Erectile dysfunction: anatomical parameters, etiology, diagnosis, and therapy

Arch Androl. 2005 Jan-Feb;51(1):15-31. doi: 10.1080/1485010490475147.

Abstract

Functional anatomy of the human penis involves various parameters: cavernous tissue, covering integument, prepuce foreskin, corpora cavernosa, corpus spongiosum, glans, facia, arterial supply, venous drainage, lymph drainage, musculature, and nerve supply. Several factors affect the expression/degree of erectile dysfunction (ED) endocrine profile, aging/senescence, demyelinating diseases, and surgery. Risk factors of ED are: age, vascular factors, metabolic diseases (diabetes mellitus), neurologic diseases, and HIV/AIDS. Several drugs are associated with ED: antiandrogenic, anticholinergic, antidepressants, antihypertensive, major tranquilizers, anxiolytics, and certain medicines/metabolites. The International Index of Erectile Function (IIEF) is a multidimensional scale for assessment of erectile dysfunction. The main structures mediating erection are the corpora cavernosa or "erectile bodies," which are fused distally for approximately three-quarters of their length. They separate proximally to fuse with each ischial tuberosity of the pelvis. On their ventral surface lies the corpus spongiosum, which surrounds the urethra. Coital dysfunction is classified into "erectile dysfunction" (psychosexual and endocrine/neuro-endocrine) and "ejaculatory dysfunction" (psychosexual, and genitourinary surgery). Vasculogenic impotence was evaluated by high-resolution ultrasonography and pulsed Doppler spectrum analysis. Cavernosal, alpha-blockade is a technique used to evaluate and treat ED. Another diagnostic procedure for ED involves color floro and spectural Doppler imaging after papaverine-induced erection in impotent men. Color Doppler and duplex ultrasonography are used to evaluate Peyronie's disease. Sildenafil cilrate (Viagra) is an effective therapy of ED in men. Vardenavil is a highly selective phosphodiesterase 5 (PDE5) inhibitor which improved ED. Prostagland E1, vasoactive intestinal polypeptide (VIP), and phentolamine mesylate (administered by autoinjectors) have been applied to treat ED in patients resistant to other intracavernosal agents. Clinical trials were conducted on self-injection of vasoactive drugs, apomorphine SL, and tadalafil in diabetic men. Medical therapy of ED includes: medicated urethral system for erection (MUSE), intravenous pharmacotherapy, arterial revascularization, vacuum devices, two- and three-component inflatable penile prosthesis, semi-rigid penile prosthesis in situ, and inflatable one-piece penile prosthesis. Surgical therapy include procedures to correct Peyronie's penile deformity and penile deformity, procedures to avoid inevitable shortening accompanying Nesbit's disease, and for penile lengthening.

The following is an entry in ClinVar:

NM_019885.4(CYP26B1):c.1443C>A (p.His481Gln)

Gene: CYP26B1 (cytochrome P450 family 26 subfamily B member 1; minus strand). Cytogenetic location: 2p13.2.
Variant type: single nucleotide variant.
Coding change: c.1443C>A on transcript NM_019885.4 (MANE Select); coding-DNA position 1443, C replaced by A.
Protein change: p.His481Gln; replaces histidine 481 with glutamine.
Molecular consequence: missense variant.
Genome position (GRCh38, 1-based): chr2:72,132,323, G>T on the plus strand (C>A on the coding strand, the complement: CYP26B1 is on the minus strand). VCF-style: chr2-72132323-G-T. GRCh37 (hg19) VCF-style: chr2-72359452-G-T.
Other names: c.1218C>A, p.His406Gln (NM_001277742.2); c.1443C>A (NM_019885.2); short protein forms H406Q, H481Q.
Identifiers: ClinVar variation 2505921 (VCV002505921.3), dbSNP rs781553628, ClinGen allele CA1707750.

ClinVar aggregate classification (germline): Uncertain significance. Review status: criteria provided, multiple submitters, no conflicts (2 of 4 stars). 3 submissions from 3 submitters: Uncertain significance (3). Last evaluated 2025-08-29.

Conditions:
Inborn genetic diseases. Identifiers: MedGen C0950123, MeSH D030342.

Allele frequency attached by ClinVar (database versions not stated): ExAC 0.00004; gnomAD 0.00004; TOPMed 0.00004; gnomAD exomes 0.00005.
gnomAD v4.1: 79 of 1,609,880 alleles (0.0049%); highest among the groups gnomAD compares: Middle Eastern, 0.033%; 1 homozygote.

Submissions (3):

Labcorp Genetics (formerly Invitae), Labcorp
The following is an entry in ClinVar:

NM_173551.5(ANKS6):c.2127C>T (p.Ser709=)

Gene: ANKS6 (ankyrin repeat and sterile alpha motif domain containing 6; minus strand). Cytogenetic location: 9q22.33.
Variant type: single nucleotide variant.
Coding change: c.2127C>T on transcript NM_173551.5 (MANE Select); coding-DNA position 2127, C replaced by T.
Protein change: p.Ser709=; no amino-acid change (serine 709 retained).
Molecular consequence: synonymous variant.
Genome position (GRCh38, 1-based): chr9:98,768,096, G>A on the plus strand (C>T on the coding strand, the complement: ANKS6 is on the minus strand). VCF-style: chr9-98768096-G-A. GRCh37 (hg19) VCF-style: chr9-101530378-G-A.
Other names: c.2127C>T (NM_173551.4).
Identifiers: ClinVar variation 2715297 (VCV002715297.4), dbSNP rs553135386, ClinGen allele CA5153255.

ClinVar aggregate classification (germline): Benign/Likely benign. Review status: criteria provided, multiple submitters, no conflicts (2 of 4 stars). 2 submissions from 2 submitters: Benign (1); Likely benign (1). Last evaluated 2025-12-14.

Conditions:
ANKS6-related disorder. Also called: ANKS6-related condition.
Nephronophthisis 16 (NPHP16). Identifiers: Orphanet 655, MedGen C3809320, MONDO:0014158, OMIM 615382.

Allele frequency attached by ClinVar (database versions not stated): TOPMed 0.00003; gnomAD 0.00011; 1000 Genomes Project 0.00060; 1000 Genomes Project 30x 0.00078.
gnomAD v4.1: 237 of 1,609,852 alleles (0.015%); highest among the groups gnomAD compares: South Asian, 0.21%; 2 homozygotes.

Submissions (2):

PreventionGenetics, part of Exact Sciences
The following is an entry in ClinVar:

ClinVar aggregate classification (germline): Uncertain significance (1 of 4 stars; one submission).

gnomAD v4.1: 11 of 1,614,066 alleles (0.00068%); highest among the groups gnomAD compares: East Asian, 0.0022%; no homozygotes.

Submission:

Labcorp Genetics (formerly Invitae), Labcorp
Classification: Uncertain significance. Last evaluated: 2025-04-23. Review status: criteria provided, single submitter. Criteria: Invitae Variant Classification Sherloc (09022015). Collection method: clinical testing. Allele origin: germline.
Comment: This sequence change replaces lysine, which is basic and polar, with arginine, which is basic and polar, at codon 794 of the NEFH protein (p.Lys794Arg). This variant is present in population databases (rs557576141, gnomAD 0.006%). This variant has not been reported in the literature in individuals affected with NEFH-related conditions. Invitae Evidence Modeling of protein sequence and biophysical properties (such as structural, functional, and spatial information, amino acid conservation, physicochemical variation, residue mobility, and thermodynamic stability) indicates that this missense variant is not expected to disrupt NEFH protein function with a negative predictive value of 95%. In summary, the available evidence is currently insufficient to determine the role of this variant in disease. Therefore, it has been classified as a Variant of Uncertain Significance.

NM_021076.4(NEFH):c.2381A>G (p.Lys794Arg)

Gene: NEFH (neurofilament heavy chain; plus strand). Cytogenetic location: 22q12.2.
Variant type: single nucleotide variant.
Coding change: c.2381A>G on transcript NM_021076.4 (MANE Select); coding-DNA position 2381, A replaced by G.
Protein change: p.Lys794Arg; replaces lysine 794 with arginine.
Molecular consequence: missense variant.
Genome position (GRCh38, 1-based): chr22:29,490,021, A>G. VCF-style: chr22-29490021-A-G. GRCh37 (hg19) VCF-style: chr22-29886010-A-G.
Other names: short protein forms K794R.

Publication types

  • Review

MeSH terms

  • Erectile Dysfunction* / diagnosis
  • Erectile Dysfunction* / etiology
  • Erectile Dysfunction* / therapy
  • Humans
  • Male
  • Penis / anatomy & histology
  • Penis / physiopathology